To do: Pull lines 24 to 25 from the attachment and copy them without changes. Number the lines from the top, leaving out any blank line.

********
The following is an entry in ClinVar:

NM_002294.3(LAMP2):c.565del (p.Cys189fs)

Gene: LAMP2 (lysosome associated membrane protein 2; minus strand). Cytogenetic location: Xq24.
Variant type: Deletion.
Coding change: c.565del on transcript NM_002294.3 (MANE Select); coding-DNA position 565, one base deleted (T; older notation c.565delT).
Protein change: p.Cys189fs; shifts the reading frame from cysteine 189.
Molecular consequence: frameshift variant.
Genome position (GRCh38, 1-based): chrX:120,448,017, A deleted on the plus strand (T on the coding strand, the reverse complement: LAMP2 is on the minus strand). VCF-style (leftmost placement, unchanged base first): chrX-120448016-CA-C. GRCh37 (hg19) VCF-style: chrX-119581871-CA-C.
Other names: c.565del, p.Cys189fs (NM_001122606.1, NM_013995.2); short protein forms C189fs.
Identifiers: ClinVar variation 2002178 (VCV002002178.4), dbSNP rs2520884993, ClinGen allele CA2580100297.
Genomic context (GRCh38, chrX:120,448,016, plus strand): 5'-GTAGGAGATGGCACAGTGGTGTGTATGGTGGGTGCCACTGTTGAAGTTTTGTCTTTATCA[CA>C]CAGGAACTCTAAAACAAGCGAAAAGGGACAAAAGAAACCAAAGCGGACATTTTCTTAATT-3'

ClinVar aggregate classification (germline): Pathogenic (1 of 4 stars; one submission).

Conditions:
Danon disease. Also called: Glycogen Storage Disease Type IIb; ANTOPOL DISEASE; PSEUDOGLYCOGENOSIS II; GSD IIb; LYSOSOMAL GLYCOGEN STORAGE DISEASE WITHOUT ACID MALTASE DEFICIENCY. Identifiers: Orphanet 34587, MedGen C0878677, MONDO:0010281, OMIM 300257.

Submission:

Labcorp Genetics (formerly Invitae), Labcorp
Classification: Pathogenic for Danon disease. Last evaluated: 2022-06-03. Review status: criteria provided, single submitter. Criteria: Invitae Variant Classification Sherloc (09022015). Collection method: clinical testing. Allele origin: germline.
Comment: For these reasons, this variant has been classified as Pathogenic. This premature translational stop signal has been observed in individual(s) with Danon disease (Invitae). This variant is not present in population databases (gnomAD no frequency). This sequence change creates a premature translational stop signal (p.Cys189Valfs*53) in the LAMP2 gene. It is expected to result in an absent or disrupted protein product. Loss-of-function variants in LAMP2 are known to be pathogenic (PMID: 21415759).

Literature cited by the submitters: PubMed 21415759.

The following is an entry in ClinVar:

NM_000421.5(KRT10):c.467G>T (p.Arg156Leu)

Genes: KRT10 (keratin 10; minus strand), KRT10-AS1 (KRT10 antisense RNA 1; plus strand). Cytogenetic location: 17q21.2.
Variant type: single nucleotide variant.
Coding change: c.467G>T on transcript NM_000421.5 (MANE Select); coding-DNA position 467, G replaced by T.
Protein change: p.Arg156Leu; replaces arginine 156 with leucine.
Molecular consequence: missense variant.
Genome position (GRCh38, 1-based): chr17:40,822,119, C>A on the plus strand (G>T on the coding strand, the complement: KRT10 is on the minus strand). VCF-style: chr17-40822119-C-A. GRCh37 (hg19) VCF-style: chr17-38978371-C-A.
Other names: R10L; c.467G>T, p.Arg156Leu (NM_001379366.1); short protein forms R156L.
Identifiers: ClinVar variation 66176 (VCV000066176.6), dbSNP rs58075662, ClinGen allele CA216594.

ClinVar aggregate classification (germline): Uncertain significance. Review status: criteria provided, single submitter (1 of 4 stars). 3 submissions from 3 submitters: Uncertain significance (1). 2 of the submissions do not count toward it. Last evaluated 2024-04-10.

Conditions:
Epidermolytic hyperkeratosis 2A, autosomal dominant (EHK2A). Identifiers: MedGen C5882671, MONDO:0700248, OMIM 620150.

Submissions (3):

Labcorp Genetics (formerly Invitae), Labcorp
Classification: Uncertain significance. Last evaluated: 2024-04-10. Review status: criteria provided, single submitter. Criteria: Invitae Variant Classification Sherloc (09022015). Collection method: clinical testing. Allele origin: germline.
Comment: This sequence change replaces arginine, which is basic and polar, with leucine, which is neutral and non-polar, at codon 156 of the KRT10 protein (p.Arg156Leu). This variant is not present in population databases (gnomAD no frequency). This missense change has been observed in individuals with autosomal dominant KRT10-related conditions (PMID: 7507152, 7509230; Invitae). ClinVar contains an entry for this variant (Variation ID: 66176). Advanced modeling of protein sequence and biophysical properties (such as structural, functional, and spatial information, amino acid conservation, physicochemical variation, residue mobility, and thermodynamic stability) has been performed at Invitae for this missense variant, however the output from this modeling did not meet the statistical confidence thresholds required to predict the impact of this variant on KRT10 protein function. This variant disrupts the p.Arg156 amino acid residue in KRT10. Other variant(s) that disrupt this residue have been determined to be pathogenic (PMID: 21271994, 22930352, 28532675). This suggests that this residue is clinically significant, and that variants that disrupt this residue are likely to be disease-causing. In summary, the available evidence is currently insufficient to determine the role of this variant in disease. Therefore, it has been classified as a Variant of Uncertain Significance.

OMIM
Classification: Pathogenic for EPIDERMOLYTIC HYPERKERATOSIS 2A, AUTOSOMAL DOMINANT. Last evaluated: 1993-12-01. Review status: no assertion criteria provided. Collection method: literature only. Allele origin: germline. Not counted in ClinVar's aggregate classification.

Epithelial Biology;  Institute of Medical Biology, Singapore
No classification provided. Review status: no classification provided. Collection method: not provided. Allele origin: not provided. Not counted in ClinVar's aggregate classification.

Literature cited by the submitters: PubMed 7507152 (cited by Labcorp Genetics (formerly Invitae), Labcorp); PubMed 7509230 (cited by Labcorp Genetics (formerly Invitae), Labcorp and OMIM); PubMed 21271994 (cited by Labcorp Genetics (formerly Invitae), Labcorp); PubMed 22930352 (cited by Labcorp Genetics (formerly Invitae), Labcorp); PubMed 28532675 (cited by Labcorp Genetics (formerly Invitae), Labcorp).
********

Coding change: c.467G>T on transcript NM_000421.5 (MANE Select); coding-DNA position 467, G replaced by T.
Protein change: p.Arg156Leu; replaces arginine 156 with leucine.